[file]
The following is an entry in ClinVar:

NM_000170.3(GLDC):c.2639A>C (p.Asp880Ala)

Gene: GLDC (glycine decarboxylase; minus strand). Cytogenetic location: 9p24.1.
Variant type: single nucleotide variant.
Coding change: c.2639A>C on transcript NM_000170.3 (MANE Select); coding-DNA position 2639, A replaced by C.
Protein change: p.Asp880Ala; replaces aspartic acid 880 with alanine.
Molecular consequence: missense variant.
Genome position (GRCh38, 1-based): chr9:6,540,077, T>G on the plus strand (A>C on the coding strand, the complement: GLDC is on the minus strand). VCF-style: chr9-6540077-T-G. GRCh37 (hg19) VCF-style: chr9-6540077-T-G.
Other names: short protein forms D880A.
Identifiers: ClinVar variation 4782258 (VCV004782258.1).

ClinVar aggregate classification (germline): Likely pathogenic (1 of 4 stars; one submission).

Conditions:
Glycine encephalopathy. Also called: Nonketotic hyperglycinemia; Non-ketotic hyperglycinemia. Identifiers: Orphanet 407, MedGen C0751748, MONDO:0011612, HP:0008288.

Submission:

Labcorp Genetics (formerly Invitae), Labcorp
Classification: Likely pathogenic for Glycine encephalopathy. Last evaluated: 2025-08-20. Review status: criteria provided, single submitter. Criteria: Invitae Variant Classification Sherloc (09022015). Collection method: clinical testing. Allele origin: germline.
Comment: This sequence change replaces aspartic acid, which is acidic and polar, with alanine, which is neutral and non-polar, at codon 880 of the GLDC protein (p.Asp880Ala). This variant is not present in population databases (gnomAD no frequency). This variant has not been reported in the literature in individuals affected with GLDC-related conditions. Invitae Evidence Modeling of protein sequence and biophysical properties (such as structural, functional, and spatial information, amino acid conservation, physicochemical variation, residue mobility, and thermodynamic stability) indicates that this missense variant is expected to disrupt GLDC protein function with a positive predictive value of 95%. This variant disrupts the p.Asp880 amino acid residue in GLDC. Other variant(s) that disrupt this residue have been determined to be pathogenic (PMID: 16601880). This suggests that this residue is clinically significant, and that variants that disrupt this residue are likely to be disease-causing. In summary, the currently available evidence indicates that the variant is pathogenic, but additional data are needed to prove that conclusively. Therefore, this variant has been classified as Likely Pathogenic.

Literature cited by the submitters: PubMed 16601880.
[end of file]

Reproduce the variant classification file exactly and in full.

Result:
The following is an entry in ClinVar:

NM_000170.3(GLDC):c.2639A>C (p.Asp880Ala)

Gene: GLDC (glycine decarboxylase; minus strand). Cytogenetic location: 9p24.1.
Variant type: single nucleotide variant.
Coding change: c.2639A>C on transcript NM_000170.3 (MANE Select); coding-DNA position 2639, A replaced by C.
Protein change: p.Asp880Ala; replaces aspartic acid 880 with alanine.
Molecular consequence: missense variant.
Genome position (GRCh38, 1-based): chr9:6,540,077, T>G on the plus strand (A>C on the coding strand, the complement: GLDC is on the minus strand). VCF-style: chr9-6540077-T-G. GRCh37 (hg19) VCF-style: chr9-6540077-T-G.
Other names: short protein forms D880A.
Identifiers: ClinVar variation 4782258 (VCV004782258.1).

ClinVar aggregate classification (germline): Likely pathogenic (1 of 4 stars; one submission).

Conditions:
Glycine encephalopathy. Also called: Nonketotic hyperglycinemia; Non-ketotic hyperglycinemia. Identifiers: Orphanet 407, MedGen C0751748, MONDO:0011612, HP:0008288.

Submission:

Labcorp Genetics (formerly Invitae), Labcorp
Classification: Likely pathogenic for Glycine encephalopathy. Last evaluated: 2025-08-20. Review status: criteria provided, single submitter. Criteria: Invitae Variant Classification Sherloc (09022015). Collection method: clinical testing. Allele origin: germline.
Comment: This sequence change replaces aspartic acid, which is acidic and polar, with alanine, which is neutral and non-polar, at codon 880 of the GLDC protein (p.Asp880Ala). This variant is not present in population databases (gnomAD no frequency). This variant has not been reported in the literature in individuals affected with GLDC-related conditions. Invitae Evidence Modeling of protein sequence and biophysical properties (such as structural, functional, and spatial information, amino acid conservation, physicochemical variation, residue mobility, and thermodynamic stability) indicates that this missense variant is expected to disrupt GLDC protein function with a positive predictive value of 95%. This variant disrupts the p.Asp880 amino acid residue in GLDC. Other variant(s) that disrupt this residue have been determined to be pathogenic (PMID: 16601880). This suggests that this residue is clinically significant, and that variants that disrupt this residue are likely to be disease-causing. In summary, the currently available evidence indicates that the variant is pathogenic, but additional data are needed to prove that conclusively. Therefore, this variant has been classified as Likely Pathogenic.

Literature cited by the submitters: PubMed 16601880.